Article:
Claire Jacobs & Ethan Tan
In the midst of wrapping up the semester, some USF students and professors called for a strike on academic work in solidarity with police abolition.
In mid-April, a new group called the Student Abolition Collective (USFSAC) started disseminating content directed to members of the USF community on social media. The group promoted that they were a “student-run group focused on abolition and removing cops from campus,” and they quickly began messaging on Instagram about their main initiative, the May 3 “Day of Refusal.”
In USFSAC’s own words in an Instagram caption, “Day of refusal is a nationwide work stoppage on May 3 including any work for the university in observance of the walkout.”
The strike on academic work was intended as a protest against administrators, who USFSAC perceived as not having listened to their demands to make campus safer.
USFSAC organizers declined to comment for this story.
In the days leading up to the event, the collective asked students to share their vision of campus without police. Responses centered around having resources redirected towards supportive and preventative initiatives like “peer to peer counselors” and renounced the presence of officers in student residence buildings.
USF Public Safety officers have been known to enter student housing in cases where searches are requested by Student Housing and Residential Education (SHaRE). These cases, though, are now being re-evaluated under USF’s Progressive Policing Advisory Board, according to Department of Public Safety Senior Director Dan Lawson.
Public Safety has come under scrutiny this past year as a result of multiple incidents, such as the discovery of a noose hanging on a student’s balcony in March. But, since classes turned virtual in March 2020, student dissatisfaction with Public Safety has been quieter than usual until these last few months.
The USF student community reacted with support to USFSAC’s content, with numerous students reposting it across social media platforms. There is no confirmed count of how many students actually partook in the academic strike on May 3.
Professors, like Rebecca Mason of the philosophy department, also took an interest in the initiative. Mason said she changed assignment deadlines to accommodate student participation on the Day of Refusal.
“I hadn’t heard about the Day of Refusal until one of my students who was participating in organizing the event at USF asked if I would consider participating and sharing information about it. That’s why I decided to move assignment deadlines, so students could participate in the Day of Refusal without worrying about their homework being late,” Mason said.
While Mason admitted she hasn’t had many interactions with USF Public Safety, she cited the November 2019 shooting scare as formative to her perspective on USF’s campus police presence.
On the other hand, politics professor James Taylor, who also sits on the Progressive Policing Community Advisory Board, did not participate in the strike and expressed concern about the group effort.
“To me it’s important that any effort like this be from students, but I also think people have to take a pause and weigh their advocacy against their experience. And that is to say, how many people have had bad experiences with law enforcement or on-campus public safety? And I’m not saying that’s zero, but most people don’t have a bad experience. And a lot of us mobilize around these issues out of a general concern, but not out of a concern based on our experience,” he said.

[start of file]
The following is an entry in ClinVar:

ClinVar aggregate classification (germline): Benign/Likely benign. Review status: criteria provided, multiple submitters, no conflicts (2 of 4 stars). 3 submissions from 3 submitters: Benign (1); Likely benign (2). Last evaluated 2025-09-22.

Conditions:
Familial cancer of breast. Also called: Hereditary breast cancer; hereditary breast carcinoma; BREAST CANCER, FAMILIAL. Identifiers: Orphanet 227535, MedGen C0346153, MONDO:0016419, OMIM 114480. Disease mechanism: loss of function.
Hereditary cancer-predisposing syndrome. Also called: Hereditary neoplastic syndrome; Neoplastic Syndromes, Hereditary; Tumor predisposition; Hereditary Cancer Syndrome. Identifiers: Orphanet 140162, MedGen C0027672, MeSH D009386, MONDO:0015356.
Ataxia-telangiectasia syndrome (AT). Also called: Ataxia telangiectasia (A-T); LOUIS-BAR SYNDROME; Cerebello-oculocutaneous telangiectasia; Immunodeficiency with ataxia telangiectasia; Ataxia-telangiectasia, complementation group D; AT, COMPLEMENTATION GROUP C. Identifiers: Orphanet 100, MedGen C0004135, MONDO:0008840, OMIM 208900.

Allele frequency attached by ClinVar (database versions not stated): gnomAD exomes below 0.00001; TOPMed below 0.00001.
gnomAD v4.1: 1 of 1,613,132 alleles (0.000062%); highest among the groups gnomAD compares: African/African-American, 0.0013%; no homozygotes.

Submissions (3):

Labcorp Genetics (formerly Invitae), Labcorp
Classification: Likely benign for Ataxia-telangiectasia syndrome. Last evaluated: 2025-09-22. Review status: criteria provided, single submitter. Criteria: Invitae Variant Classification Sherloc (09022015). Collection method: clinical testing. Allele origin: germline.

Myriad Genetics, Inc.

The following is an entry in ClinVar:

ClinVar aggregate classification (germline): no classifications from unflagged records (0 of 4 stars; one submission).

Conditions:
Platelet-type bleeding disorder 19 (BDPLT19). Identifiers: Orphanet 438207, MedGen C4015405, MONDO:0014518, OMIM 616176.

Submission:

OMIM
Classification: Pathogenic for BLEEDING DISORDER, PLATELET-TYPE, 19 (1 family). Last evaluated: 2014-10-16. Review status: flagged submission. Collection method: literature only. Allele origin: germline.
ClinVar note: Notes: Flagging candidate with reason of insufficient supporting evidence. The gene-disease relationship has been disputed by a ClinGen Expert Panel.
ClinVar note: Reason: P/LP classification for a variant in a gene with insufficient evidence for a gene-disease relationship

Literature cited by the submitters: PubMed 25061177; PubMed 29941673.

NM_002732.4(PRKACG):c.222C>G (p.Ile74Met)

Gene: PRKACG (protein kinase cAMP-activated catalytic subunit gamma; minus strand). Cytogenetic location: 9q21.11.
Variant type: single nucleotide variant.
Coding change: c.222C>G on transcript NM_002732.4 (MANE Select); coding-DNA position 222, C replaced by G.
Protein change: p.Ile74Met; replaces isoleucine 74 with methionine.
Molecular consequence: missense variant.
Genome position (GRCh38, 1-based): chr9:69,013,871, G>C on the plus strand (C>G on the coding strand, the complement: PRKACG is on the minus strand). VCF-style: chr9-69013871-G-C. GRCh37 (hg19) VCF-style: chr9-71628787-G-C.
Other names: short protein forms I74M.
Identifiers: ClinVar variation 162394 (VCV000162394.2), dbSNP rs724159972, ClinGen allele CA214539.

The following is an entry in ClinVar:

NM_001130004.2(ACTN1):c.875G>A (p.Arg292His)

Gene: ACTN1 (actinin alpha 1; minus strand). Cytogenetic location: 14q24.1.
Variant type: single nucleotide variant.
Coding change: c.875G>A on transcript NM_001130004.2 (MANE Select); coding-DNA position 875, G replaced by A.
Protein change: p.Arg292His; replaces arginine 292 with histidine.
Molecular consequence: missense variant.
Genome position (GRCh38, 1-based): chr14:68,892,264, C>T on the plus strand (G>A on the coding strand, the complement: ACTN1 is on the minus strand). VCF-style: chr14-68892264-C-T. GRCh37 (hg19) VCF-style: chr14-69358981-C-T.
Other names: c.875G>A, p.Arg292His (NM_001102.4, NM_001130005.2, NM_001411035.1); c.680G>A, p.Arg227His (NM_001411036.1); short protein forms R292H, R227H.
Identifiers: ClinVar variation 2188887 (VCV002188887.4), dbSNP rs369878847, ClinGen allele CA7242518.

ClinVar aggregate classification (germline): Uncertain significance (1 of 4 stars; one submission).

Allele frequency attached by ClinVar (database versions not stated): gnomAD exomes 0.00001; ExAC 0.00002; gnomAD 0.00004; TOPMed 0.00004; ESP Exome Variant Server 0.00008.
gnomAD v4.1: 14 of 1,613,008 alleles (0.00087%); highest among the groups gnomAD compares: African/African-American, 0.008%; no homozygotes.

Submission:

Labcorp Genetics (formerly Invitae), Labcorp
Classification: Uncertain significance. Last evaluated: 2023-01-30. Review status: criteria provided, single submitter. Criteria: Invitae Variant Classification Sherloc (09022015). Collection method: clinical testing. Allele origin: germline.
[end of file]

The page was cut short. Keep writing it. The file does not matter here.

Taylor drew attention to the fact that there have been no major instances of brutality by campus public safety, and underlined the need for activists to “separate sentiment from experience.” In an interview with the Foghorn, Taylor said that the advisory council is doing its job by helping the Department of Public Safety reform itself and adapt to the unique environment at USF.
While the discussion of policing and its abolition on a national level still remains on the mind of many, in the microclimate of a college campus there’s less certainty on what constitutes a police officer.
At USF, public safety officers are not sworn California police officers, although they do have a memorandum of understanding (MOU) with the San Francisco Police Department (SFPD). This means that public safety officers only have jurisdiction to handle infractions that occur on university property, unless called upon by SFPD, such as responding to incidents involving USF students.
In the Department of Public Safety, there is a distinction between community safety and public safety officers. Only the latter carries a firearm, handcuffs, and pepper spray. Armed officers must have completed California’s Peace Officer Standards and Training course, and the department requires officers go through a police academy on top of internal training to align with USF’s mission and goal of restoraitive justice, according to Lawson.
Lawson said the public safety department as a whole, including its internal policies and safety tactics, are being reviewed to meet community needs, admitting that training and policies in the past have failed students.
According to Lawson, the Department of Public Safety has adopted a policy to no longer enter residence halls unless accompanied by a SHaRE staff member, as a result of community feedback. Further, searches in rooms must be requested from SHaRE. Lawson also shared that one of the matters the advisory board is looking at is whether officers will need to be armed in the future, and if so, how many.
Claire Jacobs is a junior entrepreneurship and innovation major and a Deputy News Editor who covers campus life. She can be reached at email@example.com or on Twitter @claireisloading
Ethan Tan is a junior politics major and the Foghorn’s News Editor. He covers the University’s administration and campus labor unions. He can be reached at firstname.lastname@example.org or on Twitter @tanethans.